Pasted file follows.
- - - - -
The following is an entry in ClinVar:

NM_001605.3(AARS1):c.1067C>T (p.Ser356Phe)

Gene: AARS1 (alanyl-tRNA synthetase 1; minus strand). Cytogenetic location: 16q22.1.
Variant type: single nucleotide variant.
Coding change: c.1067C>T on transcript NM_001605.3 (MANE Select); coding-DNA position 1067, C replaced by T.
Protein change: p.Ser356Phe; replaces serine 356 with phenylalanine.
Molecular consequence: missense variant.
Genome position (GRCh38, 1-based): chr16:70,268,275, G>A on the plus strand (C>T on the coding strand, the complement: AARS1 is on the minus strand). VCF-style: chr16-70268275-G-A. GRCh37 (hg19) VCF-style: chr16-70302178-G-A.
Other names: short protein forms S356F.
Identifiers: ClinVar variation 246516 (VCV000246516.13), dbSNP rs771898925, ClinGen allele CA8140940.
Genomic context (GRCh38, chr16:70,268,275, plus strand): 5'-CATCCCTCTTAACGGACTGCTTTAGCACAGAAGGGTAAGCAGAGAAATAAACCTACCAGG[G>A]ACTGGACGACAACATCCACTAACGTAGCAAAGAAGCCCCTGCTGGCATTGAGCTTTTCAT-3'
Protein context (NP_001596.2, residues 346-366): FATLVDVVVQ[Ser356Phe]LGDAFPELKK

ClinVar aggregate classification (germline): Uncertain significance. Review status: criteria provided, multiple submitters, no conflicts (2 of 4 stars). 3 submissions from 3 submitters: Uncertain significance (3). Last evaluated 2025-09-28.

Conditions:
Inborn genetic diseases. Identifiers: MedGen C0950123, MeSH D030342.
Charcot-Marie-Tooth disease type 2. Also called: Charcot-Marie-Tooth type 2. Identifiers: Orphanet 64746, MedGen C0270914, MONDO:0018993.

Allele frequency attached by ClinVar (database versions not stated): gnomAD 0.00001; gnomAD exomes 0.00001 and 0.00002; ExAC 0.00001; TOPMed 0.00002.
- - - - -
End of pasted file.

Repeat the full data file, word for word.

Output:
The following is an entry in ClinVar:

NM_001605.3(AARS1):c.1067C>T (p.Ser356Phe)

Gene: AARS1 (alanyl-tRNA synthetase 1; minus strand). Cytogenetic location: 16q22.1.
Variant type: single nucleotide variant.
Coding change: c.1067C>T on transcript NM_001605.3 (MANE Select); coding-DNA position 1067, C replaced by T.
Protein change: p.Ser356Phe; replaces serine 356 with phenylalanine.
Molecular consequence: missense variant.
Genome position (GRCh38, 1-based): chr16:70,268,275, G>A on the plus strand (C>T on the coding strand, the complement: AARS1 is on the minus strand). VCF-style: chr16-70268275-G-A. GRCh37 (hg19) VCF-style: chr16-70302178-G-A.
Other names: short protein forms S356F.
Identifiers: ClinVar variation 246516 (VCV000246516.13), dbSNP rs771898925, ClinGen allele CA8140940.
Genomic context (GRCh38, chr16:70,268,275, plus strand): 5'-CATCCCTCTTAACGGACTGCTTTAGCACAGAAGGGTAAGCAGAGAAATAAACCTACCAGG[G>A]ACTGGACGACAACATCCACTAACGTAGCAAAGAAGCCCCTGCTGGCATTGAGCTTTTCAT-3'
Protein context (NP_001596.2, residues 346-366): FATLVDVVVQ[Ser356Phe]LGDAFPELKK

ClinVar aggregate classification (germline): Uncertain significance. Review status: criteria provided, multiple submitters, no conflicts (2 of 4 stars). 3 submissions from 3 submitters: Uncertain significance (3). Last evaluated 2025-09-28.

Conditions:
Inborn genetic diseases. Identifiers: MedGen C0950123, MeSH D030342.
Charcot-Marie-Tooth disease type 2. Also called: Charcot-Marie-Tooth type 2. Identifiers: Orphanet 64746, MedGen C0270914, MONDO:0018993.

Allele frequency attached by ClinVar (database versions not stated): gnomAD 0.00001; gnomAD exomes 0.00001 and 0.00002; ExAC 0.00001; TOPMed 0.00002.